Helpful Tips for the Long-Distance Caregiver
Is living far away from the person you care for causing you guilt? It’s normal to have feelings of guilt when you don’t live close to the person you’re caring for. If you live more than one hour away from your loved one, you’re considered a long-distance caregiver.
“As caregivers, guilt is our constant companion,” says Amy Goyer, author of the book Juggling Life, Work, and Caregiving. “When you’re a long-distance caregiver, it’s even more so.” But there are things you can do to make sure you’re providing the best possible care from a distance. Research, planning and in-community resources are key.
Here are some tips for making it work.
Get Informed and Stay Up To Date
Learn as much as you can about your loved one’s health and daily routine. It’s important to maintain an accurate and current picture of their health and abilities.
- If your loved one has any ongoing health conditions, learn how they affect your loved one’s daily life, what medications and doctor visits are required, etc. If you are their health care power of attorney (or proxy), you will have access to detailed information from their health care providers. If not, you will need to rely on updates from your loved one or whomever is the health care power of attorney.
- Make a list of names and contact information that includes family members, friends, neighbors and anyone else who sees your loved one regularly. Ask everyone’s permission to share the list with the others.
- Stay in regular contact with the people on the list. You may hear from them about sudden changes in your loved one’s appearance, for example, which might be a cause of concern. A neighbor might let you know that your loved one’s home needs maintenance or that they haven’t seen your loved one outside in a while.
Make a Plan
Once you’ve assessed your loved one’s situation and needs, it’s time to determine what your role—and the role of others—can and should be.
- If someone else is taking the caregiving lead, find ways you can help that work for you. You might be able to manage finances online, for example, or research helpful resources in your loved one’s community.
- If you are the primary caregiver, find out if any relatives, neighbors or friends are willing and able to help. Set up a plan or calendar and share it with everyone involved.
- Research organizations in your loved one’s community that might offer support such as free or low-cost meal delivery programs, free transportation services or even volunteer visitors. Also look into local in-home care providers and care homes, so you have information on those options handy if and when it’s needed.
Hire Professional Help
Now that you’ve got your plan and research in place, you’re well prepared should you need to hire in-home help. An important side benefit of working with in-home professionals is that they can serve as your long-distance “eyes and ears”—especially if an emergency happens.
- You can hire in-home caregivers who will do things like laundry and light housekeeping, get your loved one to their doctor appointments, cook meals, or a variety of other tasks.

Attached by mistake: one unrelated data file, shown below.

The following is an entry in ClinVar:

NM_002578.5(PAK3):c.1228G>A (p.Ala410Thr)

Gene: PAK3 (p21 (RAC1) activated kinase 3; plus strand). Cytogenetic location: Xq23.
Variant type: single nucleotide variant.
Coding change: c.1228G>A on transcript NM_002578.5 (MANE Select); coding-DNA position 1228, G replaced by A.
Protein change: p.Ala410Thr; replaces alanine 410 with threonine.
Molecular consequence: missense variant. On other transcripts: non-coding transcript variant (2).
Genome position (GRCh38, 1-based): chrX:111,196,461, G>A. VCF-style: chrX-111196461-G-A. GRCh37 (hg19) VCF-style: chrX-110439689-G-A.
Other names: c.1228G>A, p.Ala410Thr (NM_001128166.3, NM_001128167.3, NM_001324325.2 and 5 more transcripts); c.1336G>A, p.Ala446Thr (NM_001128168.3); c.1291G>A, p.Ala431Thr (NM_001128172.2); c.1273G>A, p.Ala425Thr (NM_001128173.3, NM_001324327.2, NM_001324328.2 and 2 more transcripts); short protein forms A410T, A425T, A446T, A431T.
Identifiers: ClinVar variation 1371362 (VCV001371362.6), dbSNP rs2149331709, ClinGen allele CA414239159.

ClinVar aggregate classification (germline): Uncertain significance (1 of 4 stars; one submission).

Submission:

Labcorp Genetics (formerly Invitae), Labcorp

- Home care aides can also make companionship visits, which can have a big impact on your loved one’s mental health.
- Geriatric care managers can help by coordinating the work of financial and legal advisers, elder law attorneys, community services and more.
Decide How Technology Can Help
Your loved one may already be comfortable with smartphones or video chats, especially after the COVID-19 pandemic-related quarantines. If not, see if they’re open to learning. There are many other options available to help you track their well-being.
- For personal safety, look into smartwatches (with apps that can detect falls, track heart rate and rhythm, and more) and medical alert devices.
- Security cameras set up outside the home can give you peace of mind about visitors. Inside cameras may seem intrusive and must be discussed with your loved one. If they agree, consider using one in a common area such as the kitchen or living room.
- Electronic medication managers provide alerts and dispense pills.
Assure Your Loved One That They Are the Decision-Maker
In whatever decisions you make about caring for your loved one from a distance, always remember they still have free will. Decisions about how and where they live are theirs to make, unless, of course, they are incapacitated.
Resources From Right at Home
Right at Home offers a FREE RightConversations Guide that helps families have meaningful conversations about caring for an aging loved one. The guide offers tips on developing a plan that ensures the care recipient has a voice and the entire family has a positive experience. The guide also contains worksheets to help families record the information needed to ensure continuation of care over time.
Right at Home also can provide respite care services to alleviate some of the stress family caregivers experience and provide a much-needed break. Our trained and screened professional caregivers can provide services ranging from nutritious meal preparation and light housekeeping to help with hygiene and dressing. Use our office locator to find the nearest office and ask about a FREE in-home consultation.
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